Foreign flows to Pakistan’s government debt market – Treasury Bills to be specific – have resumed after a hiatus of abou
Foreign flows to Pakistan’s government debt market – Treasury Bills to be specific – have resumed after a hiatus of about two years. The size of the inflows is still very small relative to other peer economies, as has been the case in the past, so it’s too early to cheer. But the million-dollar question is whether the size of these inflows will grow in line with market expectations which in turn are based on their perception of how SBP governor Reza Baqir might want to manage his end of the economy.
When Baqir took charge, followed by the decision to follow market-based exchange rate, financial market players started expecting that Baqir would use his prior experience to help attract much bigger dollars inflows into Pakistan’s sovereign debt market.
With the cost of borrowing (US-Libor) in international market currently at around 2.5 percent, and Pakistan’s credit default swap (CDS) at around 5.5 percent, against local 12-month T-Bill offering a return north of 13 percent, there is a clear spread of about 5.5 percent to be made. This should attract flows from foreign debt market players, as have the likes of Kazakhstan, Nigeria, Egypt, and Ukraine. (Note: Foreign portfolio investors mostly buy T-Bills rather than PIBs in Pakistan; the former constitutes 90% of their total gross inflows over the last ten years)
Recognising this potential, a few bank treasuries teams in Pakistan started pitching Pakistani papers to international clients earlier this fiscal year. After gaining confidence over the new policy of market-based exchange rate, some international players became interested and made a few deals to test the plumbing works before they open the taps. The SCRA debt inflows in July and August 2019 - first since May 2017 - reflect that pipe testing.
But then exchange rate recovery happened. From 164 in mid-June 2019 and 160 at end-July 2019, the PKR has recovered to about 156 against the USD. This has forced foreign clients to reconsider their plans, since it puts devaluation risk back on the table. Sources in bank treasury attribute rupee’s recovery to three main factors: (a) exporters are finally bringing back their dollars held outside; (b) inflows from the IMF and also from other multilaterals after IMF’s confidence; and (c) SBP’s intervention in the FX market by providing dollars at forward counter.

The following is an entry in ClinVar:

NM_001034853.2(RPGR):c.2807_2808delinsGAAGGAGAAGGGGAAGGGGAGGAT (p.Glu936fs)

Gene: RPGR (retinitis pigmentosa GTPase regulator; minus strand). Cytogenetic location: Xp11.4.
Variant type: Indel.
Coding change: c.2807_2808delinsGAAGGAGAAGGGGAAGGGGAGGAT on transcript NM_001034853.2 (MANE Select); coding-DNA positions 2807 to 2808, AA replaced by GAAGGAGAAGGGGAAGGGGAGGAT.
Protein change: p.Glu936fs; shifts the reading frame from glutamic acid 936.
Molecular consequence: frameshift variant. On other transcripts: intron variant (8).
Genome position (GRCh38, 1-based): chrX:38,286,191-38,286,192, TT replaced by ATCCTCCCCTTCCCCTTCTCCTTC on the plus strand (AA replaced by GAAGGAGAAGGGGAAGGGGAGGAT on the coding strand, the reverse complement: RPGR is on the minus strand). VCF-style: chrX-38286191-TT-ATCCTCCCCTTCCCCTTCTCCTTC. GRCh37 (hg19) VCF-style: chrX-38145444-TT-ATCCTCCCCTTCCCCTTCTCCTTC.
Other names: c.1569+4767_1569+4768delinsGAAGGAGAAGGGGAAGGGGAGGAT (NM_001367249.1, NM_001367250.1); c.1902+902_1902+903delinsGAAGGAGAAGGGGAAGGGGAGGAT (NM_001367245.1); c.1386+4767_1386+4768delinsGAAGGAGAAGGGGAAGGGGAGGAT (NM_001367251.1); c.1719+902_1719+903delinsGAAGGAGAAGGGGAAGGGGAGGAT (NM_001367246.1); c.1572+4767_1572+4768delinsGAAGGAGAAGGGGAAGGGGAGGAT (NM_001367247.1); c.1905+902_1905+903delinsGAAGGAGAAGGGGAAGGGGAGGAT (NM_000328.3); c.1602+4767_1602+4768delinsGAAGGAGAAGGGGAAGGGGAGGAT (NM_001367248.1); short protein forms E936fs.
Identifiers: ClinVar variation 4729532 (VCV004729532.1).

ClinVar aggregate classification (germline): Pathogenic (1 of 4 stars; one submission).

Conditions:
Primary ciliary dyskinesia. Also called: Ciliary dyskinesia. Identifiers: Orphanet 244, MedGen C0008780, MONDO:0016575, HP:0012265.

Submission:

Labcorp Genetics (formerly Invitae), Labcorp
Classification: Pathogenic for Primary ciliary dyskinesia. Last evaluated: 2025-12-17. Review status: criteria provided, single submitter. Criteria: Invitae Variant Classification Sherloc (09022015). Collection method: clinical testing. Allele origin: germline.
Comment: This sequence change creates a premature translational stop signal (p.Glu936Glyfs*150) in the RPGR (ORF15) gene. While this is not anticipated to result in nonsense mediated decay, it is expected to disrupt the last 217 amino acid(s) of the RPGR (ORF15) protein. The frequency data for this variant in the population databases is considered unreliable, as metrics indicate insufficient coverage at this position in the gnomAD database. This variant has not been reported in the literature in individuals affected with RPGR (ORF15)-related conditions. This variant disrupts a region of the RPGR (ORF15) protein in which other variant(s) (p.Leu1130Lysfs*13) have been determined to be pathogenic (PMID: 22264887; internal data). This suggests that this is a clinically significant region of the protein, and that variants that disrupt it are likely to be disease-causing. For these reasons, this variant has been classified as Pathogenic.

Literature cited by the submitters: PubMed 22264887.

It is the latter most reason that has put banks’ foreign clients on a hold because now they are beginning to worry about further devaluation risks, which can erode their potential gains. The three main reasons why foreign buys are generally shy of Pakistan’s sovereign paper are: (a) political and economic risks, (b) the mismanagement of bond auctions vis-à-vis interest rate direction, and (c) devaluation risks.
The first of these can be covered by instruments like the CDS, which comes at a cost but that’s the price they have to pay to cover the risks; besides the returns are currently lucrative even after adjusting for the cost of CDS. The second leads to scrapped auctions as it happened between Oct-2017 and May-2019. The third i.e. devaluation risks can be covered but at a cost, which then erodes the potential net return to 2-3 percent; and therefore, leaving little incentive for foreign buyers to go through all that hassle and invest in Pakistan.
Now with interest rate cycle at or near its peak amid market chatter that the PM and his political team in Islamabad wants the SBP to take it easy on the interest rate, and keep rupee depreciation in check, the window to attract foreign buyers courtesy the splendid returns on Pakistan’s sovereign papers is thinning. Perhaps foreign debt market investors could be lured to Pakistan through a structured deal struck directly with the finance ministry – a deal which can lower devaluation risks. But even if bureaucrats at the finance ministry know how to strike such a deal, sources in Q-block say, they are likely to opt out for fear of the NAB.
And these are the reasons why foreign portfolio inflows in Pakistan’s sovereign debt market is unlikely to pick up significantly, despite the fact that those papers are offering fantastic returns – unless of course, Baqir decides to address the market’s concerns.